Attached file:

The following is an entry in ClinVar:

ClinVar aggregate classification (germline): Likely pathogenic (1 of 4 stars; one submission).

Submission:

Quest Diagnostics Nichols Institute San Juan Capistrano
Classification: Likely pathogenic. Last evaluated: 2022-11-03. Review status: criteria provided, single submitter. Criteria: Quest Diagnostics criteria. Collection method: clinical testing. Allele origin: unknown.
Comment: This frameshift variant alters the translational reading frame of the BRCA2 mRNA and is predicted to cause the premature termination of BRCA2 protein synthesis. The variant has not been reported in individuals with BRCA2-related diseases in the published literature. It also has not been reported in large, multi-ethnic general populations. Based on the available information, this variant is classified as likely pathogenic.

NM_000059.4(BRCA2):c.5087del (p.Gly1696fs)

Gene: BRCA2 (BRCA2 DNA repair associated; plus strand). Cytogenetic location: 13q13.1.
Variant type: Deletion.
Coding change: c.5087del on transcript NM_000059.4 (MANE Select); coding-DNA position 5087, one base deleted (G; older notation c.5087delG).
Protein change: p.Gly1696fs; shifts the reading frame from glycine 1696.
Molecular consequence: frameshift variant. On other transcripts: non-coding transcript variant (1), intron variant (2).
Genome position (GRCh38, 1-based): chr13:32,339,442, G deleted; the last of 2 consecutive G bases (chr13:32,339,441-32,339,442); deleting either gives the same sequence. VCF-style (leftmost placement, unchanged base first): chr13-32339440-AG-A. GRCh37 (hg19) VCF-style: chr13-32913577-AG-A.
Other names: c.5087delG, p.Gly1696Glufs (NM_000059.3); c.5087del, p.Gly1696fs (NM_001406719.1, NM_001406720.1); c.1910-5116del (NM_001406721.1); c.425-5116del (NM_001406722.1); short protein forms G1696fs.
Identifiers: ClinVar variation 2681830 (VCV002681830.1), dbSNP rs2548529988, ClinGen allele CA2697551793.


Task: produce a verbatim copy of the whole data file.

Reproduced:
The following is an entry in ClinVar:

ClinVar aggregate classification (germline): Likely pathogenic (1 of 4 stars; one submission).

Submission:

Quest Diagnostics Nichols Institute San Juan Capistrano
Classification: Likely pathogenic. Last evaluated: 2022-11-03. Review status: criteria provided, single submitter. Criteria: Quest Diagnostics criteria. Collection method: clinical testing. Allele origin: unknown.
Comment: This frameshift variant alters the translational reading frame of the BRCA2 mRNA and is predicted to cause the premature termination of BRCA2 protein synthesis. The variant has not been reported in individuals with BRCA2-related diseases in the published literature. It also has not been reported in large, multi-ethnic general populations. Based on the available information, this variant is classified as likely pathogenic.

NM_000059.4(BRCA2):c.5087del (p.Gly1696fs)

Gene: BRCA2 (BRCA2 DNA repair associated; plus strand). Cytogenetic location: 13q13.1.
Variant type: Deletion.
Coding change: c.5087del on transcript NM_000059.4 (MANE Select); coding-DNA position 5087, one base deleted (G; older notation c.5087delG).
Protein change: p.Gly1696fs; shifts the reading frame from glycine 1696.
Molecular consequence: frameshift variant. On other transcripts: non-coding transcript variant (1), intron variant (2).
Genome position (GRCh38, 1-based): chr13:32,339,442, G deleted; the last of 2 consecutive G bases (chr13:32,339,441-32,339,442); deleting either gives the same sequence. VCF-style (leftmost placement, unchanged base first): chr13-32339440-AG-A. GRCh37 (hg19) VCF-style: chr13-32913577-AG-A.
Other names: c.5087delG, p.Gly1696Glufs (NM_000059.3); c.5087del, p.Gly1696fs (NM_001406719.1, NM_001406720.1); c.1910-5116del (NM_001406721.1); c.425-5116del (NM_001406722.1); short protein forms G1696fs.
Identifiers: ClinVar variation 2681830 (VCV002681830.1), dbSNP rs2548529988, ClinGen allele CA2697551793.